The guest speaker was Much Untertrifaller, the discussion was chaired by Susan Roundtree, and the DCC client was Nicki Matthews. A full list of participants is below.
Many of Dublin’s historic buildings and streets occupy prime city centre locations, but are often vacant, underused or falling into dereliction. Those with a ‘protected structure’ designation are often even more so. How can a model be created that recognises and translates heritage value into economic value, and ensures that their refurbishment is not just economically viable, but may provide excellent investment opportunities for owners and developers?
Protected structures, conservation areas, national monuments etc are designations that provide statutory recognition to the architectural, historical, archaeological, artistic, cultural, scientific, social or technical interest or value of a structure or area in Ireland. Such designations are designed to protect such structures or areas against any unauthorised development that could diminish or destroy this interest or value. These designations however may be one of the contributory reasons as to why so many of Dublin’s historic properties remain vacant and underused: conservation restrictions may inhibit their full development potential and the additional costs of restoring or refurbishing such structures may be prohibitive. Other impediments to restoring such structures may include the cost of compliance or upgrades to contemporary building regulation standards or perversely, reduced property taxes and refunds on rates may be available which may encourage property owners to leave their properties (particularly the upper floors) vacant and underused.
The owners of such properties may have little incentive therefore to refurbish these properties, and a protected structure designation is often interpreted as a burden. Indeed, where it is proposed to confer a protected structure designation on a structure, property owners may appeal such proposals for fear that it may reduce the value of their property. Potential purchasers of these properties may also be wary of the hidden refurbishment costs of such structures, with banks similarly being risk-averse and loathe to finance the purchase of these properties, particularly by first-time buyers.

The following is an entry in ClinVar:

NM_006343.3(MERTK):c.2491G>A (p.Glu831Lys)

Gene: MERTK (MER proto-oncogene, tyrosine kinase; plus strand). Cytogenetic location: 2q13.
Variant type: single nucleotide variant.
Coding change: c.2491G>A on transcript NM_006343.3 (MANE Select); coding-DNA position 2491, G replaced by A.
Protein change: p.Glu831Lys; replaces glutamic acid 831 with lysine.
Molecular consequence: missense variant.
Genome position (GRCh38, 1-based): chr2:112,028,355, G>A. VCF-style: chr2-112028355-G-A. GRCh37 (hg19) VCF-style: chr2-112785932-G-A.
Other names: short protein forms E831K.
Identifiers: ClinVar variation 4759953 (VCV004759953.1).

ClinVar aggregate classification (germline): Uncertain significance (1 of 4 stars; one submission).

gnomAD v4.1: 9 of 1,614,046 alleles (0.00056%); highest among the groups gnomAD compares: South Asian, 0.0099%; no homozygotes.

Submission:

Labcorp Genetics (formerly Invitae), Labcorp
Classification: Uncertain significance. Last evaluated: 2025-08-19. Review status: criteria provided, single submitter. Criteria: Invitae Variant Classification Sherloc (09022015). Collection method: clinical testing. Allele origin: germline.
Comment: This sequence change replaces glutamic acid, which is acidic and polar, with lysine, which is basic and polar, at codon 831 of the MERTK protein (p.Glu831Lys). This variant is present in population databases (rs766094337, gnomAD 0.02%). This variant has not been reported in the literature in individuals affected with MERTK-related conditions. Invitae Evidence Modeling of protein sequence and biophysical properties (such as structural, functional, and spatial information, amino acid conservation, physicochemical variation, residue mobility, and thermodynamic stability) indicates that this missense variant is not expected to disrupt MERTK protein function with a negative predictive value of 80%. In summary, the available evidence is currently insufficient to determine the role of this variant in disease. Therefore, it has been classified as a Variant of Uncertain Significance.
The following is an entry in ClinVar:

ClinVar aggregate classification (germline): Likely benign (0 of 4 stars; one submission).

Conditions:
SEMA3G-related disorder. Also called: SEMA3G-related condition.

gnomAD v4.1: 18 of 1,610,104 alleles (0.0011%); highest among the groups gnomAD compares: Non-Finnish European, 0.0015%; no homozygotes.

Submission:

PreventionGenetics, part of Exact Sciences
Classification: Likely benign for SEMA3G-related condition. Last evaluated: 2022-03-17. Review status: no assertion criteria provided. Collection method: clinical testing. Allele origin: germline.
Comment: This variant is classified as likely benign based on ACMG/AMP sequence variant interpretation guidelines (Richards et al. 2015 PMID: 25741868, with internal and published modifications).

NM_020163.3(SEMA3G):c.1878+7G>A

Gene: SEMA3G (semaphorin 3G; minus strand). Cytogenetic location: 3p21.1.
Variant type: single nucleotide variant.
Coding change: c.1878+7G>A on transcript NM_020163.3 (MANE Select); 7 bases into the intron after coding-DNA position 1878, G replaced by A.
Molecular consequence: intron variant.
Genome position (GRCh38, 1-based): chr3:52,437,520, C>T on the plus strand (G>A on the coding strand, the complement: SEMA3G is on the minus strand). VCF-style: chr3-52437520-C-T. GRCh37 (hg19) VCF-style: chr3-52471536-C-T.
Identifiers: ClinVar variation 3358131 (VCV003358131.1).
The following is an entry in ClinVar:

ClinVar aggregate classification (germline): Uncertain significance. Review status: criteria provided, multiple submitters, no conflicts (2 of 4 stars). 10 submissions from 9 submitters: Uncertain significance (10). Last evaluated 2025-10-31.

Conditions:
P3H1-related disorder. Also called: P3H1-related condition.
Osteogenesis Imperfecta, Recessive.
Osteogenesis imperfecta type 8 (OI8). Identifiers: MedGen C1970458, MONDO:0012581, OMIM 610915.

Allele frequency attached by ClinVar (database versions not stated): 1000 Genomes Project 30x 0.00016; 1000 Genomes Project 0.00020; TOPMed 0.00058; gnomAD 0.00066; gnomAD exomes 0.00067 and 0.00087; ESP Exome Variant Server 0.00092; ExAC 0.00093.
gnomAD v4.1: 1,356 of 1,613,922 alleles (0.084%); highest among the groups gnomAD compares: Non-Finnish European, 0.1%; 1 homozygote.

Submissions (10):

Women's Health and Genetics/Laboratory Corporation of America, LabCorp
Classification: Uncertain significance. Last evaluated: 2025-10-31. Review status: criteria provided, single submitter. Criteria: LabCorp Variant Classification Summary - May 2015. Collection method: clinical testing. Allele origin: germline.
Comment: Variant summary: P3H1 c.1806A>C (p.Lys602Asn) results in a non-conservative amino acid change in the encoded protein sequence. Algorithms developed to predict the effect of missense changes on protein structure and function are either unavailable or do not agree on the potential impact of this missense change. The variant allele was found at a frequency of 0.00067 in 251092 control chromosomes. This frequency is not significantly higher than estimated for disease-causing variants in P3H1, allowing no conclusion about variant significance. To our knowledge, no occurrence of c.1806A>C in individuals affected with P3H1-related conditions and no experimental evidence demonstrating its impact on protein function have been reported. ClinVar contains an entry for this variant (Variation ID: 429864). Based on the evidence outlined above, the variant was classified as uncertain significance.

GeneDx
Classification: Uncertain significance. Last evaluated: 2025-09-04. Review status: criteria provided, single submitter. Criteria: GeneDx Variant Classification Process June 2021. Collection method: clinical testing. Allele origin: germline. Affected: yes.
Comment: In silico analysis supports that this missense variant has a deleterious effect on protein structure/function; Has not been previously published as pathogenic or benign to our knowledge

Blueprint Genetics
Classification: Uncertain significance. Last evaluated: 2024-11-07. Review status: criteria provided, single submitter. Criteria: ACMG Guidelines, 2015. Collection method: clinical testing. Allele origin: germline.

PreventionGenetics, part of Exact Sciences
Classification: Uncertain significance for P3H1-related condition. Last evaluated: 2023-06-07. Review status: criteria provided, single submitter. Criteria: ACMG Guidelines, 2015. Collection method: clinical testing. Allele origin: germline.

Owners that wish to refurbish these properties may avail of small grants or tax relief that could occasionally be available, however it would appear that a significant proportion of these structures rely on the good will or charity of their owners to foot the bill in ensuring their value survives for future generations. These structures have designations due to their architectural, historical, archaeological, artistic, cultural, scientific, social or technical interest or value, but how can we measure their economic value, particularly ones that do not readily fit the easily understood ‘Georgian House Merrion Square’ type category? Is it possible to devise a system where property owners are fully rewarded for maintaining and refurbishing these properties and that developers would actively pursue such properties as excellent investment opportunities? How could a new ‘carrot’ led system to refurbishing protected structures on Aungier St., be used as a model for other parts of the city, and what exactly would this ‘carrot’ led model be? Could new forms of trusts, charities, grants, co-operative housing (e.g. Dublin House), tax exemptions/credits, risk transfers, CSR (corporate social responsibility), crowd-funding, philanthropy etc play a role in this model? Or could other systems be introduced (e.g. similar to BER ratings) that categorise and incentivise certain building types, uses or heritage elements for conservation works? What could be trialled in 2015?
Devise a 2015 pilot project that tests the effectiveness of a ‘carrot’ led incentive system in bringing about the restoration of protected structures on Aungier St.
Please see the group’s key slide plenary session presentation below.
Hollie Leddy- Flood - Visualiser
Much Untertrifaller - Guest Speaker
Nicki Matthews - DCC Client
Susan Roundtree - Chair